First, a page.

Attach, in my opinion, is an essential tool inside Cricut Design Space. Usually, this little setting causes THE MOST HEADACHES for beginners.
In all of my tutorials, I have to give the “attach warning” because things will be all over the place if you don’t use this tool correctly.
Attaching allows you to keep all of the – attached – layers together. This means that everything will be organized when you send your project to cut, just like when you designed it in Cricut Design Space.
Not only attaching keeps everything in place, but it also allows you to attribute a layer to a specific cut. For instance, you need to tell your machine where to draw or score to add scoring lines or draw on a project.
Attaching the score or drawing lines to any other element tells your machine where exactly to draw or score.
To use attach follow the next steps:
Step 1: Add all of the elements you want to cut
Step 2: Add any text or scoring lines you want to include in your design.
Step 3: Organize your elements in the order you want to draw, score, or cut, select them all, and then click the attach button at the bottom of the layers panel.
Note: If, for some reason, you need to change the size, font, and or color on just one of the elements of that particular attachment, you either need to detach or select the specific detail you want to change from the layer’s panel and proceed to change it.
This is how your project should look when you send it to your machine. Everything should look just as you designed it on the canvas area.
Here’s what happens when you forget to attach your layers. The text and shape will be on a different cutting mat.
Using Flatten in Cricut Design Space
This little tool, in my opinion, should be in another spot because it serves a different purpose.
Flatten is a tool that allows you to combine a design in a single layer to use “Print then Cut,” a setting where you print your design, and then cut it with your machine.
To use flatten, select all the elements you want to print and cut, then click on the flatten icon at the bottom of the layers panel.
Flatten is the tool to go for making stickers, labels, and printable iron-on t-shirts.
Why would you use flatten instead of changing the operation layers to “Print then Cut.”
I’m glad you asked!
You see if you change operation instead of flattening when you send your project to your machine, the print then cut layers will be all over the place.
Flatten is the “attach” of print then cut; it keeps everything together on the mat.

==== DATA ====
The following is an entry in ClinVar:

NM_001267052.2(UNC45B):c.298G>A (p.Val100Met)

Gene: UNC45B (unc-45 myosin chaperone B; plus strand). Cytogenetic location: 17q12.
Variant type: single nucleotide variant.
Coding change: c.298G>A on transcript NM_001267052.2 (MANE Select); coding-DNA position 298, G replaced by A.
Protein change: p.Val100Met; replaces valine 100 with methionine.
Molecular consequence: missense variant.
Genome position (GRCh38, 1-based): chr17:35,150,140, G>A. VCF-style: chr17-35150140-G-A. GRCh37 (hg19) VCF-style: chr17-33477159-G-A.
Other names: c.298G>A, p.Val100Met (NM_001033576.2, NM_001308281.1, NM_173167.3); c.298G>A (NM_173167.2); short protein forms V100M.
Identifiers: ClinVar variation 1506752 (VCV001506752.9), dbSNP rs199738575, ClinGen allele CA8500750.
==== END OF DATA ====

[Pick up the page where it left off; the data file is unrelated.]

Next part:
Print then Cut it’s a whole new setting you’ll want to learn if you want to take advantage of your machine. I use it all the time, and it’s one of my favorite ways to use my Cricut machine.
Using Contour in Cricut Design Space
Contour allows you to delete/hide unwanted pieces from your projects. This tool is handy because you can modify your projects to create a different effect or feel.
There are a couple of things you need to keep in mind when using Contour:
- It only works with one layer at a time. So if you have more than one layer selected, the tool won’t activate.
- You can’t contour a text layer.
- It only works with SVG or cut files. Even if your PNG or JPEG images have blank spaces or loose/scattered parts, the contour tool won’t work on them.
As I mentioned, Contour is used mainly to hide or delete unwanted pieces of an image or design.
Check out the following screenshot.
The original image is a beautiful camping file. You may want to use the image as it is or want just a part of it.
By contouring, you can extract an element you love from an image. Select the image on the canvas, and click on the Contour tool at the bottom of the layers panel.
A small window will pop open.
Each scale of grey represents a separate element that you can click on to either hide or show. The grayest color represents the blank spaces or holes in your image.
Images like the one in this example have many details; if you only want a particular element, it’s better to click “Hide all Contours” and then click on the parts you want to keep.
I also like using the zoom in and out to select better all the details I want.
Once you’re done, click on the upper-right corner x of the small window.
Read my contour guide for a more in-depth tutorial full of tips and tricks.
How to know which tool you need for a project
At this point, you should clearly know what tool you need for a particular project. Nonetheless, I also understand it cannot be easy to grasp all the concepts.
The truth is that you’ll find out what tool you need as you practice.
Sometimes, you can use different tools and accomplish the same results; there’s no right or wrong. I love getting comments from my readers saying they do things differently than I’d ever thought.
Let me show you a couple of examples.
Using the same image from the contour tool, I wanted to keep the word “Camping.”
I was able to do it in three different ways.
- Adding a rectangle on the back and using the “Combine – Intersect” tool.
- Slicing the same rectangle against the image
- Using Contour on the file.
Let’s look at the other example.
I wanted to make a cute summer image out of two files from Cricut’s library.
Again, I accomplished the same results using three different techniques.
- I used “Combine – Weld” the images
- Using “Combine – Unite”
- Attaching both images.
Notice when I send the project to cut, the mat shows the same file, even though we used three different tools.